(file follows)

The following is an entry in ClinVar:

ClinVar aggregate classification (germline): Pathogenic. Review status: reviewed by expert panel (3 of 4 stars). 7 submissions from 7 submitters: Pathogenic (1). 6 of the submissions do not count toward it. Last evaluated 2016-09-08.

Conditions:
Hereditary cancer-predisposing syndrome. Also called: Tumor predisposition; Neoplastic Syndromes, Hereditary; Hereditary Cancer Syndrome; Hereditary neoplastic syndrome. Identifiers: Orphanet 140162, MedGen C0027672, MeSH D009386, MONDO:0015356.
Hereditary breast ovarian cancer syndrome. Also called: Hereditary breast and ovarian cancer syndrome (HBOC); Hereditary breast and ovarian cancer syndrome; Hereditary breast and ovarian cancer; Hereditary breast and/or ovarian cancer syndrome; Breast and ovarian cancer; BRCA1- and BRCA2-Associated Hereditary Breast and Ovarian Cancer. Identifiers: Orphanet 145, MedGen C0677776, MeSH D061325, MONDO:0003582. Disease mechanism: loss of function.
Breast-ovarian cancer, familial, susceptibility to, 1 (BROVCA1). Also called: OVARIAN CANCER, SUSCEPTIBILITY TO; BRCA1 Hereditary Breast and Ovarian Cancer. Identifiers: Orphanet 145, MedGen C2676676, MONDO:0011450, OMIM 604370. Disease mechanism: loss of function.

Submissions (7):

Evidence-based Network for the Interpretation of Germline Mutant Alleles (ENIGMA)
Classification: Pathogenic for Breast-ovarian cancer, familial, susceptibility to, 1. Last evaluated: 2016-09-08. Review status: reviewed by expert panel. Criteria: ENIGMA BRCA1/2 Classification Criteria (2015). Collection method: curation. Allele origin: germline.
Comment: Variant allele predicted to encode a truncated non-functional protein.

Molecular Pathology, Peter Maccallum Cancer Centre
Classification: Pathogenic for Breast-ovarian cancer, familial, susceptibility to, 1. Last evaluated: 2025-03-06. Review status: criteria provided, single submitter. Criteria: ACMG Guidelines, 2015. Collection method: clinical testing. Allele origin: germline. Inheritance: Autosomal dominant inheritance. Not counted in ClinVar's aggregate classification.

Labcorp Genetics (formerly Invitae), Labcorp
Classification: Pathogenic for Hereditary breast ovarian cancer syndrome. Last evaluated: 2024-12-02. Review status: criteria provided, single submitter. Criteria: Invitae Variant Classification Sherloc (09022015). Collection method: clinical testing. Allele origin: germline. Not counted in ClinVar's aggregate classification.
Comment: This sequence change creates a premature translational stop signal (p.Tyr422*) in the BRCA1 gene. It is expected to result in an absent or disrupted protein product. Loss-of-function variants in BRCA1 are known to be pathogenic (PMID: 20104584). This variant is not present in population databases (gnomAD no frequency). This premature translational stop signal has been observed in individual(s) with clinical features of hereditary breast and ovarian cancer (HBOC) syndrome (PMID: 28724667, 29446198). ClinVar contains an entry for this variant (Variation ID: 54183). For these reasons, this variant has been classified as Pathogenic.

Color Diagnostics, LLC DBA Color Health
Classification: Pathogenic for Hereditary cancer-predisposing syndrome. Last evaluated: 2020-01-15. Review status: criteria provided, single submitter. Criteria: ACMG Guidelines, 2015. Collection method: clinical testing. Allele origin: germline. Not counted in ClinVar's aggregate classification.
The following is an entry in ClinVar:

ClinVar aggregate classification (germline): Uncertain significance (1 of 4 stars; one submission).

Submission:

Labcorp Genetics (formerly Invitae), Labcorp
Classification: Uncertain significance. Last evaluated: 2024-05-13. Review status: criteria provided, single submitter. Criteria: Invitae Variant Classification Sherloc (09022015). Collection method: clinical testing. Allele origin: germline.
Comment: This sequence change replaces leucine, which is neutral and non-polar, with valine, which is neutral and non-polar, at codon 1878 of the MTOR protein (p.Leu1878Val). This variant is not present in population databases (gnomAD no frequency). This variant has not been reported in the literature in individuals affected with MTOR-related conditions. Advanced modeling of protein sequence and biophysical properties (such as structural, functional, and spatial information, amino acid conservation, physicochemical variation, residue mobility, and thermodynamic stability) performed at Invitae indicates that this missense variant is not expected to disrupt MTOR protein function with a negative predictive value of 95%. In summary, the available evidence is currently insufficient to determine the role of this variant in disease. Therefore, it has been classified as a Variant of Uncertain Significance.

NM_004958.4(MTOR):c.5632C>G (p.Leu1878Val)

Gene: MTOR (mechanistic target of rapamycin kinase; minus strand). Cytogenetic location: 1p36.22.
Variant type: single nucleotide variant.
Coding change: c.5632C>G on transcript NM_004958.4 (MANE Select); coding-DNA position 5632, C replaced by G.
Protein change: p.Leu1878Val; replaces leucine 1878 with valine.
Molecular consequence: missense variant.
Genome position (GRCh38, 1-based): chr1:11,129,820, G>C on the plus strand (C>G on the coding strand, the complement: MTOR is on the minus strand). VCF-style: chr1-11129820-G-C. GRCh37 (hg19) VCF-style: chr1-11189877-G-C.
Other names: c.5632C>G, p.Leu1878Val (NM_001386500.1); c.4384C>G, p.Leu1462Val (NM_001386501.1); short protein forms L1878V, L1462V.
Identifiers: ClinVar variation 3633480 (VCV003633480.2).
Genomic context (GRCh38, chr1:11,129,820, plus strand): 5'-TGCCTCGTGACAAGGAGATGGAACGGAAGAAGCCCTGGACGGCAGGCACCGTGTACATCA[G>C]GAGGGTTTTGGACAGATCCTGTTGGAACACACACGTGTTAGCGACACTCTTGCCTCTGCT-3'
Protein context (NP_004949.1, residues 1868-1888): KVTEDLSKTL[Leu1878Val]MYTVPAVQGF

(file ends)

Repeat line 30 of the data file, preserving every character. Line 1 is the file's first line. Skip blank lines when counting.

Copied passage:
Genome position (GRCh38, 1-based): chr1:11,129,820, G>C on the plus strand (C>G on the coding strand, the complement: MTOR is on the minus strand). VCF-style: chr1-11129820-G-C. GRCh37 (hg19) VCF-style: chr1-11189877-G-C.